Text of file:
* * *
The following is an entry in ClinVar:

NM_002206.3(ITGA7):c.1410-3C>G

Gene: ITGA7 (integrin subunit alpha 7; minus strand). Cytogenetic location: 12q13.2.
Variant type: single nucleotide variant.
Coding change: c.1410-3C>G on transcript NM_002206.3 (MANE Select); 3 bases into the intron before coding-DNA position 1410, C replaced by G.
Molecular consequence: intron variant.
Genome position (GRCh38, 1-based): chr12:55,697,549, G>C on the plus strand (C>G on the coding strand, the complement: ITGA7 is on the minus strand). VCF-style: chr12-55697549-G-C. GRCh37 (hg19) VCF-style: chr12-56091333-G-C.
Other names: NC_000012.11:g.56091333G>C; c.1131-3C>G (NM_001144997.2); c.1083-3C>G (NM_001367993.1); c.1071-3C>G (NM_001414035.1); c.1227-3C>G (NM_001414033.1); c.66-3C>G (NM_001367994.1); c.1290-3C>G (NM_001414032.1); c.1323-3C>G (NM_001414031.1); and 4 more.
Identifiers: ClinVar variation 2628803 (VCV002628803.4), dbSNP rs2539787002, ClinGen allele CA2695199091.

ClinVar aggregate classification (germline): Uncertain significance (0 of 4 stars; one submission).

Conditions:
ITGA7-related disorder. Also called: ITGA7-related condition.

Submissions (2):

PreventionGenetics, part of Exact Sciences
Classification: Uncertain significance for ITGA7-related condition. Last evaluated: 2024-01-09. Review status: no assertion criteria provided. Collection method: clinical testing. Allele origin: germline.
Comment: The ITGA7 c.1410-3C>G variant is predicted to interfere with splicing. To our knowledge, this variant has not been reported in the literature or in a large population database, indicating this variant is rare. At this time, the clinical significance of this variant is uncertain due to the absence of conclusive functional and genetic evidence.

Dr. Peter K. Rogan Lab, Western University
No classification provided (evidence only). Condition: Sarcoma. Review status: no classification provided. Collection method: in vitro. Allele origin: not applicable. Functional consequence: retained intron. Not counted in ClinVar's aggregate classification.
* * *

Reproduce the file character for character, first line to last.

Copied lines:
The following is an entry in ClinVar:

NM_002206.3(ITGA7):c.1410-3C>G

Gene: ITGA7 (integrin subunit alpha 7; minus strand). Cytogenetic location: 12q13.2.
Variant type: single nucleotide variant.
Coding change: c.1410-3C>G on transcript NM_002206.3 (MANE Select); 3 bases into the intron before coding-DNA position 1410, C replaced by G.
Molecular consequence: intron variant.
Genome position (GRCh38, 1-based): chr12:55,697,549, G>C on the plus strand (C>G on the coding strand, the complement: ITGA7 is on the minus strand). VCF-style: chr12-55697549-G-C. GRCh37 (hg19) VCF-style: chr12-56091333-G-C.
Other names: NC_000012.11:g.56091333G>C; c.1131-3C>G (NM_001144997.2); c.1083-3C>G (NM_001367993.1); c.1071-3C>G (NM_001414035.1); c.1227-3C>G (NM_001414033.1); c.66-3C>G (NM_001367994.1); c.1290-3C>G (NM_001414032.1); c.1323-3C>G (NM_001414031.1); and 4 more.
Identifiers: ClinVar variation 2628803 (VCV002628803.4), dbSNP rs2539787002, ClinGen allele CA2695199091.

ClinVar aggregate classification (germline): Uncertain significance (0 of 4 stars; one submission).

Conditions:
ITGA7-related disorder. Also called: ITGA7-related condition.

Submissions (2):

PreventionGenetics, part of Exact Sciences
Classification: Uncertain significance for ITGA7-related condition. Last evaluated: 2024-01-09. Review status: no assertion criteria provided. Collection method: clinical testing. Allele origin: germline.
Comment: The ITGA7 c.1410-3C>G variant is predicted to interfere with splicing. To our knowledge, this variant has not been reported in the literature or in a large population database, indicating this variant is rare. At this time, the clinical significance of this variant is uncertain due to the absence of conclusive functional and genetic evidence.

Dr. Peter K. Rogan Lab, Western University
No classification provided (evidence only). Condition: Sarcoma. Review status: no classification provided. Collection method: in vitro. Allele origin: not applicable. Functional consequence: retained intron. Not counted in ClinVar's aggregate classification.